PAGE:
For me, it all starts with location

The room that you put your dresser in will always influence what you put on its shelves. It sounds obvious, but it’s something that’s quite easy to bypass because we’re almost preconditioned to think that a dresser is where you put your finest glassware and wedding china.

For example, the dresser in my family’s kitchen is next to the breakfast table. When it came to filling it, I decided to put all of the crockery that we tend to use for muesli, fruit and toast. In fact, I have a few big glass jars filled with various cereals in there as well – a dresser can be like a mini pantry too. I then added our big teapot and cups along with a stack of side plates because we’ll often sit here in the afternoons at the weekend for tea.

You’d naturally want to put different things in a hallway dresser and a dining room dresser. So, always start by thinking about what happens in and around the room, and what makes sense to have close to hand.

It doesn’t have to be about function

Dressers are so versatile. They’re undoubtedly good when it comes to storage and using day in, day out. But, I still love to use them in the traditional way – as a display piece.

For me, the best place for this is in a dining room. This is where I’d use a dresser to keep special pieces for supper parties or occasionware like ice buckets, decanters, whisky tumblers and cocktail-making bits and pieces.

I get real joy walking past and seeing everything kept together safe and sound. I know some people say dressers like this can feel a bit precious, but for me, it doesn’t feel untouchable, but more an exciting prospect of special occasions to come.

Split your dresser into sections

I find this is an easier way to approach how I’m going to arrange the contents. And then, work your way through them so the overall look is balanced.

If you were to divide your shelves into six sections, you might stand a serving plate up on one of the middle ones. That’ll then dictate that you’re not going to repeat that on the shelf above or below it or to the side. It would look like too much of a repeat. You might want to move diagonally though and do something similar there. I always think of it as like moving around a chequerboard.

It’s important to think about palette

Whether your dresser is about function or decoration, you’ll still want it to look the part.

Colour is one of the biggest considerations. Choosing one block colour is an option. It’s a way to make your dresser feel highly curated and edited. Or, if that feels too put-together and restrained for you, stick to a palette of no more than three of four complementary tones that work with the rest of the room.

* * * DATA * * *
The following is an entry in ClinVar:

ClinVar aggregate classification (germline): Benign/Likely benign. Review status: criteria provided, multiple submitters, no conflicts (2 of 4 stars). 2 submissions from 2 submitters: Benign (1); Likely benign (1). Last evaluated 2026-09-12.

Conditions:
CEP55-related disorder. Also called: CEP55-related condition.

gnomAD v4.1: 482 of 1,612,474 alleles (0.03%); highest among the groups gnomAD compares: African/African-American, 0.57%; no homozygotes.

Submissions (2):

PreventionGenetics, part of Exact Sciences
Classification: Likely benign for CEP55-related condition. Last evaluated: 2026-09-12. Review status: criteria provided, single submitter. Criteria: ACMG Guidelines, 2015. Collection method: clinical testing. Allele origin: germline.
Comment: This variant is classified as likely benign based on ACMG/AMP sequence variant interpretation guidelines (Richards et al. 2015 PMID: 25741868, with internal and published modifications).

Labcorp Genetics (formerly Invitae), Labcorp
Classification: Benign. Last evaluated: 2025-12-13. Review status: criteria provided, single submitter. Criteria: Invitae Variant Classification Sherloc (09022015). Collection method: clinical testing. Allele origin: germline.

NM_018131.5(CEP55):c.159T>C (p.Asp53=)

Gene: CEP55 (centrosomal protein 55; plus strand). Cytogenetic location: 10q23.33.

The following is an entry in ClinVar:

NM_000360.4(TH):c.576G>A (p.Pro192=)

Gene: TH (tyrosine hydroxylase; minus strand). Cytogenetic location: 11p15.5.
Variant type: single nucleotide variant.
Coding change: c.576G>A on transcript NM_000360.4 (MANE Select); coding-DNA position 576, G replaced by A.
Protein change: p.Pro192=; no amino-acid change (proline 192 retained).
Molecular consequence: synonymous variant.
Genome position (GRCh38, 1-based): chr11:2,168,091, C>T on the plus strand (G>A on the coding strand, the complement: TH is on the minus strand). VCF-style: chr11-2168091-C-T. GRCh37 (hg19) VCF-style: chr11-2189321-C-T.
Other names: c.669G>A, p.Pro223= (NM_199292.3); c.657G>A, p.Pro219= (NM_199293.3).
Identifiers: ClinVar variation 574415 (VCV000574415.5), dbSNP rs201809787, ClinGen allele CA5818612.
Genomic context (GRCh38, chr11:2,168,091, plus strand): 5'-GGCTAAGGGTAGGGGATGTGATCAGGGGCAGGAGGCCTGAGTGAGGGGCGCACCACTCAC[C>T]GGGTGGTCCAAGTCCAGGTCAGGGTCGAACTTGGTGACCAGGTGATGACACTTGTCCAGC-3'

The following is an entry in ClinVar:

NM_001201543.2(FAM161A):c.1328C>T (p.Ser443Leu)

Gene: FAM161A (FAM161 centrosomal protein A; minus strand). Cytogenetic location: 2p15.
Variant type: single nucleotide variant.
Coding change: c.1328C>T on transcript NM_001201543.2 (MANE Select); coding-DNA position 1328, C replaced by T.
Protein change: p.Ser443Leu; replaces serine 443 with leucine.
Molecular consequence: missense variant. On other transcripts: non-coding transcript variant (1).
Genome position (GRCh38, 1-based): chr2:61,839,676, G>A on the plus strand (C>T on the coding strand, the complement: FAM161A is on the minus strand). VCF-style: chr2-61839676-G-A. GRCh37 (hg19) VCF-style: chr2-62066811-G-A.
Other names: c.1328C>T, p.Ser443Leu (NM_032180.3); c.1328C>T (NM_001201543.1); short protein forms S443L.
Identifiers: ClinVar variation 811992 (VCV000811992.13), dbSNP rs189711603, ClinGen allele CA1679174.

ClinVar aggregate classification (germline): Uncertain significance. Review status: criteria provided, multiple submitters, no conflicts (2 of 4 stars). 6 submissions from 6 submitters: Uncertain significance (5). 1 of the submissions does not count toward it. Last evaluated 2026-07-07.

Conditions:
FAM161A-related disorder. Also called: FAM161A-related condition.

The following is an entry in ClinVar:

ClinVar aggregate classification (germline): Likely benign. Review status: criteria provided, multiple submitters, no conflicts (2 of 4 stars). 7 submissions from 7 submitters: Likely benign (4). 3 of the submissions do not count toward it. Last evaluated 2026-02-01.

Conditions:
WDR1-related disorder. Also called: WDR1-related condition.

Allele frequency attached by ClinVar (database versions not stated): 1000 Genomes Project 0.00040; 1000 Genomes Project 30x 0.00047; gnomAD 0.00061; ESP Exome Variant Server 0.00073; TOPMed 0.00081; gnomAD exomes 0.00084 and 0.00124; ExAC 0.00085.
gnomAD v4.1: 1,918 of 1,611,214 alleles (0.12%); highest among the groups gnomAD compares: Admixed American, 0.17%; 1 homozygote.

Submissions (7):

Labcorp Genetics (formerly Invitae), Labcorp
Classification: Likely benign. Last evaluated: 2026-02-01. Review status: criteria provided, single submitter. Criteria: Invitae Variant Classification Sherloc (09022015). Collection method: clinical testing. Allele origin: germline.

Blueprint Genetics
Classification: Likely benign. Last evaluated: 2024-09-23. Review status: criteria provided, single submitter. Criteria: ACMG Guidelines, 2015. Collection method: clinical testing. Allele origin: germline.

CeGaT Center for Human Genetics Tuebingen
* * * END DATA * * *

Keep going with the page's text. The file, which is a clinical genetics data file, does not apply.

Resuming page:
Not only will a palette make sure your dresser isn’t too much of a hodge-podge, but it’ll help you to decide what gets to make it onto your dresser’s shelves and what won’t.

Think blocks rather than scattering

For me, the worst thing you can do with your dresser is to fill it with lots of little bits. No one thing stands out then and it just looks messy.

Instead, go for volume and group things in blocks. Plates – stack them high. Mugs – make a teetering tower rather than a long and sensible line (you can do the latter, but I think this works best when it’s done in a very minimal, contemporary space).

Then apply these blocks to each of your sections so each part has a clear feature.

Go soft

Texture is another thing that’s really key to your dresser.

I love to store a tablecloth and linen napkins in mine because it brings in such softness. Try finding a basket that’s not too deep so you can fit it on the shelf of the lower surface, and stash all your linen in that so it’s one soft heap.

And go beyond the obvious

When styling your dresser, one of the lovely notions to bear in mind is to think of yourself as a collector. Mix in the unexpected and use it as a place to bring together curios, treasures, artefacts, old books, new books, stacks of magazines piled high, even as a makeshift bar cabinet with all sorts of intriguing bottles. Put picture frames in there, starting with the larger ones and then filling in the gaps as you go. Overlap things, move them around and let it evolve with you.

There really is no one way to style a dresser. It’s a collection of things from then and now, and a collection of things to come.

My one rule above all others is to have fun with it and keep trying new things.